Fix this issue quickly
Use a safe free tool developed by the Auslogics team of experts.
- Easy to use. Just download and run, no installation needed.
- Safe. Our software is featured on CNET and we are a Silver Microsoft Partner.
- Free. We mean it, a totally free tool.
‘Home is where your WiFi connects automatically’
Although Wi-Fi has opened up a plethora of new opportunities and can proudly claim to have become an indispensable part of our lives, it is by no means immune to issues. For example, ‘DHCP is not enabled for wireless network connection’ can prevent you from connecting to the Internet and therefore put a damper on your plans and mood.
If that is the very adversity you have run into, you have come to the right place indeed. Here you will find an exhaustive rundown of proven tips on how to fix the DHCP is not enabled for local connection error.
What is DHCP?
DHCP stands for Dynamic Host Configuration Protocol, which is a standardized network protocol that assigns reusable IP addresses within a network. To cut a long story short, it is a safe and reliable way of enabling you to communicate on your network.
Why does the DHCP is not enabled for WiFi issue come up?
There can be many reasons for this error, including, but not limited to:
- network issues
- software conflicts
- out-of-date or faulty drivers
- incorrect settings
How can you fix the DHCP is not enabled for local connection error?
The good news is, the problem in question is pretty solvable, so it is time for you to embark on a troubleshooting quest:
1. Employ Network Troubleshooter
Network Troubleshooter is a built-in Windows tool that can automatically repair your network problems. As such, it is a good idea to start your rescue mission with using this option – it might get your DHCP up and running and save you a lot of effort.
Here is how you can run Network Troubleshooter:
- Press the Windows Key + R shortcut to invoke the Run window.
- Type ncpa.cpl into Run and press Enter. Network Connections will open.
- Locate your WiFi connection. Right-click on it and select Diagnose.
- Run Network Troubleshooter. You will see the following: DHCP is not enabled for wireless network connection.
- Select Try These Repairs as an Administrator. Then click on Apply this Fix.
- Finally, you should restart your computer and check your Internet connection.
2. Configure your network adapter settings
The problem in question often stems from incorrect adapter settings, so you should tweak them straight away:
- Locate the Internet icon and right-click on it.
- Click on Open Network and Sharing Center.
- In the left pane, there is the ‘Change adapter settings’ option. Click on it.
- Locate your wireless network connection. Right-click on it and choose Properties.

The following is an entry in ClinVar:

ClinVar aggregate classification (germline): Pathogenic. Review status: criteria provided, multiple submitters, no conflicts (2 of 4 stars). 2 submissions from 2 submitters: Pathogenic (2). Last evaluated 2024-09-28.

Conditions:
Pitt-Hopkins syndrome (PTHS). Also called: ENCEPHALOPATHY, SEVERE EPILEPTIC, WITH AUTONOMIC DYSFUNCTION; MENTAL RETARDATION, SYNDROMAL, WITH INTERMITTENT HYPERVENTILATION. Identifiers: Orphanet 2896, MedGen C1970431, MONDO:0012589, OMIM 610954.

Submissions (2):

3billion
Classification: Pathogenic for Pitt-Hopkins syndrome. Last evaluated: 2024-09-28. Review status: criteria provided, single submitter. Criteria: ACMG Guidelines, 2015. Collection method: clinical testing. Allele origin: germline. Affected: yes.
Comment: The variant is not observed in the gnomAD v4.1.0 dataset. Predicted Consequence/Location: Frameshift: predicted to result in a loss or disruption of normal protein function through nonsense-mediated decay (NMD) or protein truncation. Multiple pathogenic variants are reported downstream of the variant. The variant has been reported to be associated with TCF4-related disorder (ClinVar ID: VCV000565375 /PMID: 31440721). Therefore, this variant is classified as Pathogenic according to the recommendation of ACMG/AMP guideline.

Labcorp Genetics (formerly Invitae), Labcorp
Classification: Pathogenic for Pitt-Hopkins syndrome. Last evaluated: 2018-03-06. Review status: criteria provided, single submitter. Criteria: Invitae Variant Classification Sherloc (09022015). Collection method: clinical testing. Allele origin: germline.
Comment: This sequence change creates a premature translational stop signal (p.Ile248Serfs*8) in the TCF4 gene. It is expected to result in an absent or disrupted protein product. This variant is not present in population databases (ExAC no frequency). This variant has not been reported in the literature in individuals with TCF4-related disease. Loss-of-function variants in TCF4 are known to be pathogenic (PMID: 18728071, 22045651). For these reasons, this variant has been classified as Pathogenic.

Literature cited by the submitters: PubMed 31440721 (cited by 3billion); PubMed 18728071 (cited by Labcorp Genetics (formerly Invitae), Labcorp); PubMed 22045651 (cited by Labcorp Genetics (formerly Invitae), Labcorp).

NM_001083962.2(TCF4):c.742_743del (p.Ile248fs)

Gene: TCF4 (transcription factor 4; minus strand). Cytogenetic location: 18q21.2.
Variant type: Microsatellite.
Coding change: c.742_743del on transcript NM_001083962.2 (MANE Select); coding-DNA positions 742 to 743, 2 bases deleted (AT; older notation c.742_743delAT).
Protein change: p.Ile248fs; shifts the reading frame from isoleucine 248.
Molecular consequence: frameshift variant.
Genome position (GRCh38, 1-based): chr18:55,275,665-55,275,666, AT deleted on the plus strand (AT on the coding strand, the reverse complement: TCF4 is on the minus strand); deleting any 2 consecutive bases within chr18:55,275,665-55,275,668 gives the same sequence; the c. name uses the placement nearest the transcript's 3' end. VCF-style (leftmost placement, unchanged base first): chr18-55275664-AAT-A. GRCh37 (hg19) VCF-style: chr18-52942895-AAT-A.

- Navigate to Internet Protocol Version 4 (TCP/IPv4) and double-click on it.
- Check Obtain an IP address automatically.
- Check Obtain DNS server address automatically.
- Click OK to confirm the changes.
- You will be taken back to the WiFi Properties window.
- Click OK to save the changes.
- Now reboot your PC and try to access the Internet.
3. Turn on the DHCP client
If you keep having problems connecting to the Internet, your DHCP client service might be disabled. To enable it, follow the instructions below:
- Open the Run box by simultaneously pressing the Windows logo key and R.
- Type services.msc and hit the Enter key.
- In the list of services, locate DHCP Client and double-click on it.
- Set its startup type to Automatic.
- Click Apply and then OK to save the changes.
In the end, reboot your PC and see if your Internet connection works.
4. Check Windows Firewall
The point is, Windows Firewall might be set to block your DHCP client. To check this, disable your Firewall by doing the following:
- Press the Windows logo key + X shortcut on your keyboard.
- Select Control Panel from the list.
- Move to the System and Security window and click on Windows Firewall.
- Navigate to the left pane. Locate Turn Windows Firewall on or off and click on it.
- Select Turn off Windows Firewall.
Restart your PC. If there are no connectivity issues present, Windows Firewall was the culprit. This means you should configure Firewall to allow the DHCP protocol by creating an exception for it.
To allow Firewall exceptions
in Windows 10/8/8.1:
- Open your Start menu and click on the Settings icon.
- Once in the Settings menu, locate the Find a Setting search area.
- Type Firewall. Select Firewall from the search results.
- Once you are in the Windows Firewall window, navigate to the left pane.
- Click on Allow an App or Feature through Windows Firewall.
- You will be taken to the Allowed Apps window. Click on Change Settings.
- Locate your DHCP service and check its box. This will allow the DHCP client to communicate through the firewall.
in Windows 7:
- Navigate to your Start menu and open Control Panel.
- Proceed to System and Security.